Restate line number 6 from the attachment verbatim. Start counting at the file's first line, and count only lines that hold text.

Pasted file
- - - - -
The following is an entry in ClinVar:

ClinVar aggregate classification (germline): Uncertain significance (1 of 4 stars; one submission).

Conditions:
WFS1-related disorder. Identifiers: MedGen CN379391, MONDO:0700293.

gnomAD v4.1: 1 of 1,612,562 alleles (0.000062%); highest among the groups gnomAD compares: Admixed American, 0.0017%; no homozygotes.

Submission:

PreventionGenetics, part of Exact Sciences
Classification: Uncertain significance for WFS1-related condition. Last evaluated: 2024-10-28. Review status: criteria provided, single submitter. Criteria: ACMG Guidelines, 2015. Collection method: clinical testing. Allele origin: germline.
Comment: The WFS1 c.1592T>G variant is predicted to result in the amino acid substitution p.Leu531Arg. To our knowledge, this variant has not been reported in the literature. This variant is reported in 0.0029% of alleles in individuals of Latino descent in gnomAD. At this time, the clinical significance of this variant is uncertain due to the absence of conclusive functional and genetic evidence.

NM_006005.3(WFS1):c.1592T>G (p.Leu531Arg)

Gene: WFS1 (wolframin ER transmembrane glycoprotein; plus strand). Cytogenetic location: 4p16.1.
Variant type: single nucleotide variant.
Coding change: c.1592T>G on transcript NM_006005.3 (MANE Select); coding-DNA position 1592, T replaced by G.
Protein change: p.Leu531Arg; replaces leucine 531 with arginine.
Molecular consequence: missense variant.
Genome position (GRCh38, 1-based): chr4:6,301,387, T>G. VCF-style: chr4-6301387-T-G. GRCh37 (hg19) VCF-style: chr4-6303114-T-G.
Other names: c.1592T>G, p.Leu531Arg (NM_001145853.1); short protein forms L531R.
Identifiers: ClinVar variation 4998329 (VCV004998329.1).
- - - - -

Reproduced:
Submission: